July 8, 1840|
|Died||September 20, 1916
|Main interests||Indo-European studies, Baltic and Slavic languages|
Leskien was born in Kiel. He studied philology at the universities of Kiel and Leipzig, receiving his doctorate from the latter in 1864. He taught Latin and Ancient Greek at the Thomasschule zu Leipzig from 1864-1866. In 1866 he began studying comparative linguistics under August Schleicher at the University of Jena. He completed his habilitation in 1867 and went on to lecture at the University of Göttingen.
He was appointed as the extraordinary (German: außerordentlicher) professor of comparative linguistics and Sanskrit at Jena in 1868. Two years later he was named as the extraordinary professor of Slavic philology at the University of Leipzig, where he delivered the first course there in Slavic languages. He was promoted to full (German: ordentlicher) professorship in 1876 and remained in the position until 1915.
In 1884 he became an editor of Ersch and Gruber's Realencyklopädie. Leskien was a founding member of the journal Archiv für slavische Philologie. He died in Leipzig.
Research, writings and thought
Leskien was a central figure in the group of linguists at Leipzig who later became known as the Neogrammarians. The group strove to approach linguistics in a scientific manner; Leskien formulated their main doctrine, namely that phonetic laws have no exceptions (Ausnahmslosigkeit der Lautgesetze). Leskien's hypothesis was that phonetic shifts do not occur randomly or haphazardly, but instead are the product of directly observable conditions. Among the students that Leskien taught are: Jan Niecisław Baudouin de Courtenay, Ferdinand de Saussure, Leonard Bloomfield, Nikolai Trubetzkoy, Karl Verner and Adolf Noreen. Thus Leskien can be seen as a key founder of modern comparative linguistics, particularly in the fields of Baltic and Slavic languages.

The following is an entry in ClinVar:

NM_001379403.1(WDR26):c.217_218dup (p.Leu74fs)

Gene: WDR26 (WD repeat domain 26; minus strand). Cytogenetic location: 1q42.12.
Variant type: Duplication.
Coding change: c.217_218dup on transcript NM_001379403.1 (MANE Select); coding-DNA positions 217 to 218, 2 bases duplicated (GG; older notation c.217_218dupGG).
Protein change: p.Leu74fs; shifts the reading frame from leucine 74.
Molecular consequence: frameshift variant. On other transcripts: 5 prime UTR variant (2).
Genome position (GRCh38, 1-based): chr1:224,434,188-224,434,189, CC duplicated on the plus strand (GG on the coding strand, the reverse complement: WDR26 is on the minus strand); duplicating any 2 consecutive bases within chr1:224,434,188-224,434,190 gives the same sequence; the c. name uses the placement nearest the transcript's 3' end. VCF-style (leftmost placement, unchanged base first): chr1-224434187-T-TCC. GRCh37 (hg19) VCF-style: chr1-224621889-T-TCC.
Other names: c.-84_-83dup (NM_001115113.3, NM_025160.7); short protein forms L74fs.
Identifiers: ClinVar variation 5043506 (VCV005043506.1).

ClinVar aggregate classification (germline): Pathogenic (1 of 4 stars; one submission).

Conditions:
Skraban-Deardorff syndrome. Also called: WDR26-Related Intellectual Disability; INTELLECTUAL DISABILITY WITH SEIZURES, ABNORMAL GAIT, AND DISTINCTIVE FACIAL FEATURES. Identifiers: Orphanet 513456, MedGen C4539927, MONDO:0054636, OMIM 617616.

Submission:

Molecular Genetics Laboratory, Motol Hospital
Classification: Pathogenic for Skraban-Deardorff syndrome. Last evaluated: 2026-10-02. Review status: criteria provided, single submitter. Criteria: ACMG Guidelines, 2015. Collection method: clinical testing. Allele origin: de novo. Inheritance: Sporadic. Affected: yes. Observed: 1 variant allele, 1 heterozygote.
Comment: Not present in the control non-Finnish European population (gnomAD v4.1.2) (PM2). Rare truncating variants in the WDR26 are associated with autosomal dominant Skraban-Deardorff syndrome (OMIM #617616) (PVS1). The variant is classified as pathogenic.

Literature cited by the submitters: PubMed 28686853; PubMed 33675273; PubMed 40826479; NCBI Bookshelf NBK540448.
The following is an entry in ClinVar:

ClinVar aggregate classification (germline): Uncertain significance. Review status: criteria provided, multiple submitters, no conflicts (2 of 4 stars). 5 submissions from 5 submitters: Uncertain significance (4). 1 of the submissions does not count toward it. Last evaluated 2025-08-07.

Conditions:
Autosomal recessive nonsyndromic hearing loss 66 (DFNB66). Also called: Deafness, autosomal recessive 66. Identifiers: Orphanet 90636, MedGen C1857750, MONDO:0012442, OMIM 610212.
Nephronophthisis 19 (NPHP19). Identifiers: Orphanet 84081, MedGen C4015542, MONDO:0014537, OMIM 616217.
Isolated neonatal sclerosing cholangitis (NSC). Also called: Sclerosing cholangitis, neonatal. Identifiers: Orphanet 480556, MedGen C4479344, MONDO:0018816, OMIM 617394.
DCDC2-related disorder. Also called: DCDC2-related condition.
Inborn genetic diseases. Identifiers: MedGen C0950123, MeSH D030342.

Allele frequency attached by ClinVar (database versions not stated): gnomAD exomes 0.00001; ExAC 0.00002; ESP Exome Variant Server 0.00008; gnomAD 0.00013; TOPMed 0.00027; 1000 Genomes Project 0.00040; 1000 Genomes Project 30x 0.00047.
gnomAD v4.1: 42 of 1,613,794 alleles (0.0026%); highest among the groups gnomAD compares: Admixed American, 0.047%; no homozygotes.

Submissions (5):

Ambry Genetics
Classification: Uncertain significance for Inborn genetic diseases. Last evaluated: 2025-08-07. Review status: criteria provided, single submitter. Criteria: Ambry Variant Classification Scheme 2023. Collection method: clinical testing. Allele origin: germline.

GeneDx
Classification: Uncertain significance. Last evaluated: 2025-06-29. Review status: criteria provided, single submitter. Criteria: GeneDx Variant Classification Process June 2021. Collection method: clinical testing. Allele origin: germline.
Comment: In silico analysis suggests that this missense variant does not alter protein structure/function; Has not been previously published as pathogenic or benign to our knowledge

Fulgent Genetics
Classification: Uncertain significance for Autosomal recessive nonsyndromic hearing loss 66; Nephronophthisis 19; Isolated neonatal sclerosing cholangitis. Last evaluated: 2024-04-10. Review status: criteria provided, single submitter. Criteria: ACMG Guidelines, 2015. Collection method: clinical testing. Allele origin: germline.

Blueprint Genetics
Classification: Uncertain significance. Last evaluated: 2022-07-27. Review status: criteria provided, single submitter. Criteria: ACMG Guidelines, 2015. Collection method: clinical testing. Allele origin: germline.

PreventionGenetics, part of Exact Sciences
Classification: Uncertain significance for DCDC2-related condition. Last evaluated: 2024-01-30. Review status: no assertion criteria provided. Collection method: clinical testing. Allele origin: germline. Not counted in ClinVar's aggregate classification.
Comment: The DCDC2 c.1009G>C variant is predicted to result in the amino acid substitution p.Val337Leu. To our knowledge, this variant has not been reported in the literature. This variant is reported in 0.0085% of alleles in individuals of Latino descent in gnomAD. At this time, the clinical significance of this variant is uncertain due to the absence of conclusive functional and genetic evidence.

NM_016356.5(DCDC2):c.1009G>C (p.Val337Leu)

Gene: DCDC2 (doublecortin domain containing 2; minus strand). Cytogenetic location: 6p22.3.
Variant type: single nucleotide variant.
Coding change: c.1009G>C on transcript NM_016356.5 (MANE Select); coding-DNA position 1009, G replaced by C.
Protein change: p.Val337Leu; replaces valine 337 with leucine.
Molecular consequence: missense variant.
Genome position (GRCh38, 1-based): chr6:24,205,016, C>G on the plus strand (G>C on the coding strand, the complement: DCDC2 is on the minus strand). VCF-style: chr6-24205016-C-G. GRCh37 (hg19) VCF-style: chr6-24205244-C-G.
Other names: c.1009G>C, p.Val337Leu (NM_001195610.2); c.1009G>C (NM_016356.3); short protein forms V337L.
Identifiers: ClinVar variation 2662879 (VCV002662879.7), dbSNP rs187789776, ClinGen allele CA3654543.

In his 1881 essay 'Die Quantitätsverhältnisse im Auslaut des Litauischen', Leskien formulated Leskien's Law, a sound law devised to describe a particular aspect of sound change in the Lithuanian language. According to this law long vowels, along with the diphthongs ie and ou, with an acute intonation are shortened in the final syllable of a word. Leskien is also the author of Handbuch der altbulgarischen sprache, a guide to Old Church Slavonic (3rd ed. 1898). Although superseded in places by more recent studies, the book is still in print and remains in use by scholars to the present day. With Karl Brugmann, he edited Litauische Volkslieder und Märchen (“Lithuanian Folk Songs and Tales”; 1882).
Other works include:
- Indogermanische Chrestomathie, with Ebel, Schleicher, and Schmidt (1869)
- Die Deklination im Slawisch-Litauischen und Germanischen (1876)
- Untersuchungen über Quantität und Betonung in den slawischen Sprachen (1885–93)
- Die Bildung der Nomina im Litauischen (1891)
||This article includes a list of references, related reading or external links, but its sources remain unclear because it lacks inline citations. (July 2014)|
- Walther Killy and Rudolf Vierhaus (eds.) (1997). Deutsche Biographische Enzyklopädie (DBE). Band 6: Kogel – Maxsein. München (u. a.): K.G. Saur. p. 342.
- Wilhelm Streitberg: "August Leskien". In: Indogermanisches Jahrbuch I (1913). p. 216–218.
- Wilhelm Streitberg: "August Leskien". In: Indogermanisches Jahrbuch VII (1919). p. 138–143.
- Harald Wiese: Eine Zeitreise zu den Ursprüngen unserer Sprache. Wie die Indogermanistik unsere Wörter erklärt, Logos Verlag Berlin, 2007.
- "Leskien, August". New International Encyclopedia. 1905.